Given the Pacific is the primary theater for U.S. interests and understandably so, partnerships play a critical role in Washington’s understanding and presence in the Indian Ocean. India is a key partner for U.S. engagements and opportunities across the region. Beyond India, Washington should also work with France—a key player in the domain. There are also trilateral partnerships between Washington’s friends such as India-Australia and France, all with coasts and island territories in the Indian Ocean. The U.S. is also part of multiple forums and initiatives in the region such as the Indian Ocean Rim Association. The U.S. also has a liaison officer at the New Delhi-based Information Fusion Centre and is part of the Quad’s Indo-Pacific Maritime Domain Awareness. These are all productive regional engagements. There is scope for better engagement in the Indian Ocean through these existing platforms and partnerships that Washington can leverage to its strategic benefit. However, to determine Washington’s priorities and engagements in the region, it must first study and examine the Indian Ocean within its own strategic calculations. This effort will help define a framework and identify key players and partners for engagements and interactions to secure and stabilize the United States’ presence and interests in the Indian Ocean.


1. An Indian Ocean Strategy

Perhaps the last written Indian Ocean strategy dates to the mid 1970’s. The 2022 Indo-Pacific strategy, a 20-page document, mentions the Indian Ocean twice, once in reference to geography and the other in reference to India. Even within that, the wider Indian Ocean is left out. To identify Washington’s implementation of its Indo-Pacific strategy in the Indian Ocean, there needs to be first a study examining the region against US interests, priorities, and competition in light of Washington’s problems, challenges, and opportunities in the Indian Ocean. In order to do that, there is a need to study the Indian Ocean in the context of the 21st century, its chokepoints, its geography, littorals, island agency, and new players. To that effect, I recommend Congress to ask for a national security strategy on the Indian Ocean region.

2. Maximizing Existing Resources

A presence in the Indian Ocean does not mean added burden or capacity constraints on U.S. forces in the region. As mentioned above, the U.S. is already present in the Indian Ocean, however most of its resources are directed toward continental challenges. As some of those are redefined whether in Afghanistan or in the Middle East, they can be rerouted or redirected toward the maritime domain. I recommend Congress ask for a study on existing resources in the Indian Ocean from the eastern coast of Africa to the Strait of Malacca and examine its utilization for needs and gaps in the maritime domain. This way, the U.S. will be able to maximize its existing presence and assets without necessarily drawing on resources from other theaters such as the Pacific.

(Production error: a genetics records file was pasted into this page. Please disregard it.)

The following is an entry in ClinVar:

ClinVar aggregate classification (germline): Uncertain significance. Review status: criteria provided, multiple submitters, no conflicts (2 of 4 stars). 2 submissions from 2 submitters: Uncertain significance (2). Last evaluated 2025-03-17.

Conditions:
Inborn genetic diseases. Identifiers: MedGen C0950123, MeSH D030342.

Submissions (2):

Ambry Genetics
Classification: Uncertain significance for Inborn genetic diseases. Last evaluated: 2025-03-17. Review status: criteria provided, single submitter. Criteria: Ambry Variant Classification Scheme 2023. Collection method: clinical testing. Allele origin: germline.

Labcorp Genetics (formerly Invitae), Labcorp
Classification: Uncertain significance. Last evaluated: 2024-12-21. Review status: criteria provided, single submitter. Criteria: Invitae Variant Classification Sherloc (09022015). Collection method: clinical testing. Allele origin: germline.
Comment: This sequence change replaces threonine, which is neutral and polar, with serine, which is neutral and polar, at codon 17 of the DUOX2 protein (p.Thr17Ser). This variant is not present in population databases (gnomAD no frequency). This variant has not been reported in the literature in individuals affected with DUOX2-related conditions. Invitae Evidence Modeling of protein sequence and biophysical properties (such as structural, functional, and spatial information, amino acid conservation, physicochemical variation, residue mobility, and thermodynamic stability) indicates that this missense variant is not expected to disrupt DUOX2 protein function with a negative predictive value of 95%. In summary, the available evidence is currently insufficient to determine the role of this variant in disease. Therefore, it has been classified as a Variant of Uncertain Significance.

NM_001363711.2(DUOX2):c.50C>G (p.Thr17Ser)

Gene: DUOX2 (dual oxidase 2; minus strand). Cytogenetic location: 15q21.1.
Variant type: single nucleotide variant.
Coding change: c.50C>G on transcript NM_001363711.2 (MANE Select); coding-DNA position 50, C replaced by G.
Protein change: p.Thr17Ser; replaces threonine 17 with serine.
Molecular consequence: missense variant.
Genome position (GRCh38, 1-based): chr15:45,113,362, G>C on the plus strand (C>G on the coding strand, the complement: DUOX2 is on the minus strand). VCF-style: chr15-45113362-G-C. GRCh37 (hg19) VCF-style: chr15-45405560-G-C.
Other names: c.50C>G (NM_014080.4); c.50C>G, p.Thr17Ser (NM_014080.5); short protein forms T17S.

3. Presence

The clearest mark of interest is presence. The U.S. should again maximize its visits to the region, both diplomatic and military. As mentioned above, the U.S. military regularly transits in the Indian Ocean, so there exists an opportunity to utilize these deployments by conducting port calls and passing exercises in littorals and islands in the Indian Ocean. The U.S. should send diplomatic visits to countries across the Indian Ocean with a view to understanding the maritime domain, whether it is illegal fishing, maritime piracy, climate change, maritime domain awareness, or anti-submarine warfare. I would also recommend an examination of U.S. diplomatic presence across the Indian Ocean and in particular on island nations. While the U.S. has announced opening a new embassy in Maldives, in Madagascar there is one embassy accredited to four countries—Seychelles, Mauritius, Madagascar, and Comoros—both in diplomatic and military capacities.

Finally, I recommend continued examination of the Indian Ocean, including of the western Indian Ocean in U.S. understanding of the Indo-Pacific, Washington’s priorities, and geostrategic competition.


1 “Indian Ocean Initiative Launch,” Carnegie Endowment for International Peace, September 14, 2021,

2 “Chinese Government Provides Emergency Assistance to Maldives,” Relief Web, United Nations Office for the Coordination of Humanitarian Affairs, December 7, 2014, provides-emergency-assistance-maldives

3 “Missing Malaysia Plane: Chinese Territory Searched,” NEWS, BBC, last modified March 18, 2014,

4 “Yemen Crisis: China Evacuates Citizens and Foreigners From Aden,” NEWS, BBC, last modified April 3, 2015,

5 Ministry of Foreign Affairs of the People’s Republic of China, Wang Yi Holds Talks with Comorian Foreign Minister Dhoihir Dhoulkamal, January 7, 2022,

6 Darshana M. Baruah, “Showing Up Is Half The Battle: U.S. Maritime Forces in The Indian Ocean,” Texas National Security Review, March 18, 2021, forces-in-the-indian-ocean/

7 The sovereignty of the Chagos Archipelago is disputed between the UK and Mauritius. In February of 2019 the International Court of Justice issued an advisory opinion stating that the UK’s expulsion of the people of the Chagos Islands in the 1970’s was against international law and that the UK must end its administration of the islands within six months. The UN General Assembly followed suit by adopting a resolution calling for Mauritius’decolonization. See Legal Consequences of the Separation of the Chagos Archipelago from Mauritius, Advisory Opinion, [2019] ICJReports 169